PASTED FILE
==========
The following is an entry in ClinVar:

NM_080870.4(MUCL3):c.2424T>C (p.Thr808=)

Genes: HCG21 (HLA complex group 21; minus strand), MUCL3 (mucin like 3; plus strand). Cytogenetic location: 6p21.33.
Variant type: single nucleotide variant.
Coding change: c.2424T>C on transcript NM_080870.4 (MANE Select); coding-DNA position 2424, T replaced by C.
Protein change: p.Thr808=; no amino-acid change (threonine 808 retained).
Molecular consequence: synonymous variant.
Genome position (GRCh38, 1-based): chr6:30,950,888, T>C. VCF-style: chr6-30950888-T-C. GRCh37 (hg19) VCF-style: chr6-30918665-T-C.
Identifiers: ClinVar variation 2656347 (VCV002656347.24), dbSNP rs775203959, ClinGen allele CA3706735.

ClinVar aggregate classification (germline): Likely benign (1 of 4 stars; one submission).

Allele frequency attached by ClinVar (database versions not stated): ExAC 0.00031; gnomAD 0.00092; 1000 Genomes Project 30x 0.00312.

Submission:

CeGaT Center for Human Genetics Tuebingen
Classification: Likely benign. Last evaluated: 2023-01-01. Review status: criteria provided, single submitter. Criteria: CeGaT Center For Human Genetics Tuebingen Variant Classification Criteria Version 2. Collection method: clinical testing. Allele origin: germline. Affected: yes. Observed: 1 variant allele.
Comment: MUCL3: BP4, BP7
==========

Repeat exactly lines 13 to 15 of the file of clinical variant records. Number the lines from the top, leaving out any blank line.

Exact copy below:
CeGaT Center for Human Genetics Tuebingen
Classification: Likely benign. Last evaluated: 2023-01-01. Review status: criteria provided, single submitter. Criteria: CeGaT Center For Human Genetics Tuebingen Variant Classification Criteria Version 2. Collection method: clinical testing. Allele origin: germline. Affected: yes. Observed: 1 variant allele.
Comment: MUCL3: BP4, BP7